This "militaro-electoral campaign", to use a phrase coined by the weekly "Moskovskie Novosty" (Moscow News), benefited first and foremost Yeltsin's clan. It allowed Yeltsin to get people to forget the allegations of corruption revealed by the media over the past months: the bank accounts in Switzerland and other tax havens, the billions stolen from a population which has often to wait for months before getting a miserly wage. This has also allowed Yeltsin to fend off the attempts of other leading cliques - that of Luzhkov or former prime minister Primakov - to capitalise on the reaction of disgust generated by Yeltsin's corruption among the electorate, win the general election and position themselves for the presidential election. But from a social point of view, the entire ruling caste had a vested interest in ensuring that Yeltsin's corruption should be forgotten - because his discredit would have inevitably affected the bureaucracy as a whole. In that sense, this Chechen war also serves the social interests of the entire bureaucracy.

How long can the issue of Yeltsin's theft or the corruption of the bureaucracy be kept under the carpet? Obviously Putin hopes that it will not come out before he gets Yeltsin's job in the presidential election.

From Chechnya to Serbia

Unlike the imperialist powers who were bombing civilians in Serbia and Kosovo, Yeltsin did not see the point of hiding his war against Chechnya behind humanitarian lies. And in a sense, this is what Clinton, Blair and the other Western leaders criticise him for, when, having allowed him to bomb Chechnya for two months without saying anything, they suddenly make a show of raising their voices. Yeltsin still has a few leaves to take from the imperialist book of hypocrisy, before he can hope to be admitted to the very select club of the guardians of the "world order". Other than that, no-one in the West has any "ethical" problem in recognising the right of the Russian leaders to drown in blood what western politicians call a "domestic issue". In any case it does not cause the West any more of an "ethical" problem than when they themselves arm the Turkish military to crush their "domestic issue" in Kurdistan, when they support bloody dictatorships in the Far East, or when they bomb the civilian Iraqi population, day after day and year after year, without the Western media having much to say about it.

Even the Western threats, after two months of war in Chechnya, to suspend their loans to Russia, were nothing but a cynical farce. If the IMF has suspended its loan to Russia, it is not due to the war: the suspension began a full year before the war, because the IMF simply had no trust in the stability of the Russian regime, its laws and its institutions. It is not the gangsterism of the Russian "elite" which bothers Western leaders, not even their laundering of stolen international funds - they are used to this sort of thing and anyway the product of the loot ends up in the vaults of western banks. No, what worries the West is the inability of the Russian state institutions to protect private property and particularly what little Western investment there is in Russia.

Of course, this does not prevent the World Bank from granting the occasional few million dollar loan to the Kremlin, as it did at the end of December for specific operations. Business remains business.

The nationalist trap

Once Grozny is taken over, negotiations will begin - this is what, according to Western leaders, they were promised by Putin. But even if that is the case, it will not change the situation much, not even probably for the Chechen population, just as the 1996 "peace" failed to do. But what is certain, if and when "peace" does come, is that Chechnya will come out of this war even more devastated than after the previous one. Besides, it is also likely, unfortunately, that the criminal brutality of Yeltsin's regime, far from defeating "terrorism", will have deepened even further the divide between the Chechen and Russian populations and that it will reinforce all those who, whether in Chechnya or in Russia, seek to whip up ethnic hatred.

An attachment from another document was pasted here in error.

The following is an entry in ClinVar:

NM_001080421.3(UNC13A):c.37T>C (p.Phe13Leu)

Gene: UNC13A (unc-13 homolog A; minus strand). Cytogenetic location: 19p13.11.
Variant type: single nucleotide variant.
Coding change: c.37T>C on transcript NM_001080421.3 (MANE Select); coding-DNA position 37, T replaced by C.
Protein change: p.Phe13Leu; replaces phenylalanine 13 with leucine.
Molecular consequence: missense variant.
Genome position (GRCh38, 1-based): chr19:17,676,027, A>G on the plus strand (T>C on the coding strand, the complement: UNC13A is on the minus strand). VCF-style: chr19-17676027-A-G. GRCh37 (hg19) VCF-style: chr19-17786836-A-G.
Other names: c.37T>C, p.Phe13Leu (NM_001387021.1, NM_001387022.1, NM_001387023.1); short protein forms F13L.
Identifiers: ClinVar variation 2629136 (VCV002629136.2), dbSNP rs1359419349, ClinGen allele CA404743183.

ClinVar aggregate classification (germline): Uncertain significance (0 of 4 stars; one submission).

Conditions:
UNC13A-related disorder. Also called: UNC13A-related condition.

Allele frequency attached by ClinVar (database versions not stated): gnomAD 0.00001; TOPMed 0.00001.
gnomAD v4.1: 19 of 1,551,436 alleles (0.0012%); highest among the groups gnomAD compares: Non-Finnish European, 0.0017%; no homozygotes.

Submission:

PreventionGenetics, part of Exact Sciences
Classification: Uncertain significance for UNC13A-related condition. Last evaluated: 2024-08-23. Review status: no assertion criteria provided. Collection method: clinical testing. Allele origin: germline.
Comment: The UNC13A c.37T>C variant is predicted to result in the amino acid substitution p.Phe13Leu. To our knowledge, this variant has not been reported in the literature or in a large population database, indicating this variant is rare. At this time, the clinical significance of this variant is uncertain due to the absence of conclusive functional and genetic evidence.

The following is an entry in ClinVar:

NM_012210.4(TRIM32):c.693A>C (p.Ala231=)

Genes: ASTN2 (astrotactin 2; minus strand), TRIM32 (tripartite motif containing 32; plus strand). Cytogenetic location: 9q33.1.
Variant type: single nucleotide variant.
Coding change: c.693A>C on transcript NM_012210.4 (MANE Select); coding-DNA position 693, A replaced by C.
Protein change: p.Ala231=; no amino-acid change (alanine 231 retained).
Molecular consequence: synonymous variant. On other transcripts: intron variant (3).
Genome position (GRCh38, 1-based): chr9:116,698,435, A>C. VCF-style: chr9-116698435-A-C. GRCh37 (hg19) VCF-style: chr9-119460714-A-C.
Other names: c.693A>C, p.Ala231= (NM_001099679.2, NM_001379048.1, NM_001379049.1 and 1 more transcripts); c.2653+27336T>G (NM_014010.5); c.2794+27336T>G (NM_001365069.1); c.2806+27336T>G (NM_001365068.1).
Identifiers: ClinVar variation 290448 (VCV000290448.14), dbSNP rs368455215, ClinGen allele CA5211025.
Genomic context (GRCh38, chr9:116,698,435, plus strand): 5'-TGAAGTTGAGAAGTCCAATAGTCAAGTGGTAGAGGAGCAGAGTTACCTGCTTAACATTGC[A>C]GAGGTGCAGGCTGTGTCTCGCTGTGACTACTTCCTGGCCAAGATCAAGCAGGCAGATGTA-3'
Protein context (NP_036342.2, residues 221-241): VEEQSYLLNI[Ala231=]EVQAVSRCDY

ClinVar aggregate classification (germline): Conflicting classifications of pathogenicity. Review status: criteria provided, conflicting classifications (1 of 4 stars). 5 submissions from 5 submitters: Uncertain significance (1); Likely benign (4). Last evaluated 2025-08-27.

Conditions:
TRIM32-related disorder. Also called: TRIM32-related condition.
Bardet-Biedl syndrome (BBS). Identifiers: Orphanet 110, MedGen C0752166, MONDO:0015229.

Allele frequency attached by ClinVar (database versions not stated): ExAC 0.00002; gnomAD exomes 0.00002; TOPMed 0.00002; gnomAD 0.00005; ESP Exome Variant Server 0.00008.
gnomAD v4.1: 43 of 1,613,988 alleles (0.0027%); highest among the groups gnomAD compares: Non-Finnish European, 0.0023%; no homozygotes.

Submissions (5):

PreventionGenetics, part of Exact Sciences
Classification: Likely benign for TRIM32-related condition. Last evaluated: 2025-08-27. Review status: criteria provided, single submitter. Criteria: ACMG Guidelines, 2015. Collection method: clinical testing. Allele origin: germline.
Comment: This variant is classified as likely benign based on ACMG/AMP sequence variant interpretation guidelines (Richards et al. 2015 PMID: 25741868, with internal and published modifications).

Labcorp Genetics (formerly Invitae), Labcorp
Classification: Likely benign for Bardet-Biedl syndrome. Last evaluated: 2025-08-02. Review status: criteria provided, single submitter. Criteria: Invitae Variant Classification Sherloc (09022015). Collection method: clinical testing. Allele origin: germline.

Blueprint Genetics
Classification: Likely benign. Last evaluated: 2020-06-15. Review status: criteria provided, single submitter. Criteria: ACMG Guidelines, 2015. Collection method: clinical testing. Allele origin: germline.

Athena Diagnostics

In the Causasus and the regions of Russia where the populations are of Muslim origin, this war can only reinforce reactionary currents based on religion, all the more so as these are mostly very poor areas where these currents are the only political forces available.

In the rest of Russia, even if this war does not generate a wave of terrorism out of the despair of a minority, persecuted to satisfy the ambitions of the leaders of the bureaucracy, it may offer nationalist ammunition for far-right groupings, or even for the ruling factions. Putin recently stated that "patriotism should be the backbone of our new ideology". In this respect, he won unconditional support from all parties - from the "Liberals" of the populist Zirinovsky to the quasi-fascist fa-right, including the "democrats" and Zuganov's "communists". All these parties see nationalism as a good way to divert the attention of the Russian population, particularly of the Russian working class, from its real interests and its real enemies.

As far as one can judge from a distance, the authorities' racist and jingoistic propaganda has had less impact among the popular classes (which are still largely multi- ethnic, as in the days of the USSR) than among the petty-bourgeoisie which, after having lost all hope to get rich following the collapse of the ruble in 1998, may find in nationalism a cheap way to get some comfort.

As to the working class, it would have everything to lose in allowing itself to be dragged on to the nationalist bandwagon. If this new war can be of any use to the working class, it would be that it could perhaps open their eyes further to the growing risks that the clique in power and the whole ruling caste are prepared to impose on the population in order to protect their privileges and their looting of the economy. And the last period shows that in this race to barbarism, all the parties and cliques of the bureaucracy are capable of overcoming their rivalries against the peoples and the popular classes.

2 January 1999